Thursday, May 19, 2016

Review: "The Angry Birds Movie"

Movies fail for all kinds of reasons. Poor casting, bad story structure, uninspired direction -- even the music can ruin a moment. I’ve seen it all, and generally don’t hold it against the filmmakers. They swung, they whiffed, maybe they’ll do better at their next at bat.

The one reason I can’t abide, though, is sheer brute laziness.

“The Angry Birds Movie” is a merchandising opportunity in search of a movie. It’s based on a video game, and the batting average for that conversion is still .000. And the Angry Birds games aren’t even really games, they’re apps -- ways to pass the time on your smartphone while you’re waiting for the dentist.

There are no characters, no story, no drama. You just plink bird ordnance at pig structures to smash them. Ostensibly it’s because the pigs stole the birds’ eggs and they’re angry about it… but you never even get to the eggs.

You might as well try to make a film out of tic-tac-toe.

Still, the total lack of a format means rookie directors Clay Kaytis and Fergal Reilly and screenwriter Jon Vitti had no structure to hold them back. They could make up any kind of scenario they wanted and inserted imaginative characters and situations into them. Totally free reign.

Instead, they slapped together a droning mélange of quips, crude body humor and zippy action. Entire scenes and exchanges of dialogue seem improvised on the spot, which is impressive (in a way) for an animated film with an estimated budget of $80 million.

Little kids may be carried along by the bright colors and goofy action. But this parent was bored nearly to the point of walking out.

Here the birds all live on one happy island, protected by legendary guardian Mighty Eagle, who’s more aspirational than operational these days. The one malcontent is Red (voice of Jason Sudeikis), a pugnacious bird with Groucho Marx eyebrows and a tendency to lose his cool. For his crimes he’s sentenced to anger management class, led by hippy-dippy chickie Matilda (Maya Rudolph).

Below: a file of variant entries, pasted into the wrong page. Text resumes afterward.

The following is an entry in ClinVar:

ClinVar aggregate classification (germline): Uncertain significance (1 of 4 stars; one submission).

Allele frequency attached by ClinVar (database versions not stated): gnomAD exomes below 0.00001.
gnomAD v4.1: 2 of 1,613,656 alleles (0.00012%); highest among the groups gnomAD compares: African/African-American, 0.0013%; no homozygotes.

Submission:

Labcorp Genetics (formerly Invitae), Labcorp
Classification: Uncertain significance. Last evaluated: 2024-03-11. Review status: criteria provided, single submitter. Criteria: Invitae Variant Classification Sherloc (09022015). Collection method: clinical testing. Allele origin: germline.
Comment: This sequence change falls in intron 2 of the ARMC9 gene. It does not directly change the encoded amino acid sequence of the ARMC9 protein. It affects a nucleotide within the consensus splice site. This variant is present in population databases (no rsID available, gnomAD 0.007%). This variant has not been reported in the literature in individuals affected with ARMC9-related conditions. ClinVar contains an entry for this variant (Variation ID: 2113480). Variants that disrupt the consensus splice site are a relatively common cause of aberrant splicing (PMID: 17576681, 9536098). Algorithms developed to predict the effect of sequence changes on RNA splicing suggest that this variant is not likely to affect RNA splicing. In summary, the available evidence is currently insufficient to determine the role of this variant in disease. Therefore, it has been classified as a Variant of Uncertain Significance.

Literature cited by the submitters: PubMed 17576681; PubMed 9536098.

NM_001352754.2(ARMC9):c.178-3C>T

His classmates are Chuck, a hyper-fast yellow bird voiced by the excitable Josh Gad, and Bomb (Danny McBride), a burly black fellow with a tendency to literally explode when stressed, though his body is only slightly singed in the process. (The movie’s metaphysics are suspect.)

Oh, and there’s a massive red bird named Terence the size of a blimp -- he mostly resembles Red on steroids, eyebrows and all – who only ever glares at people and grumbles. I’m astonished to learn he is voiced by Sean Penn, who has hereby accomplished the Method Acting pinnacle of getting paid to grunt.

Anyway, the green pigs roll up on the beach one day offering friendship, led by the officious Leonard (Bill Hader), and they quickly set about spoiling bird paradise with their machines and noise. It’s all an excuse to make off with the birds’ eggs for their feast … which they sure seem to take their time getting around to. (Three-minute boil, anyone?)

Eventually, an hour into the movie, the birds starting launching themselves into the pig town via a giant slingshot the pigs brought with them, also for reasons unknown.

Mighty Eagle makes an appearance, gallantly voiced by Peter Dinklage, having now gone to seed. His first undertaking, after Bomb and Chuck have bathed in the mystical lake on top of his mountain, provides the movie’s sole laugh-out-loud moment.

As I say, I don’t often get mad about bad movies. But when you can feel the people who made them not trying, consider my feathers ruffled.

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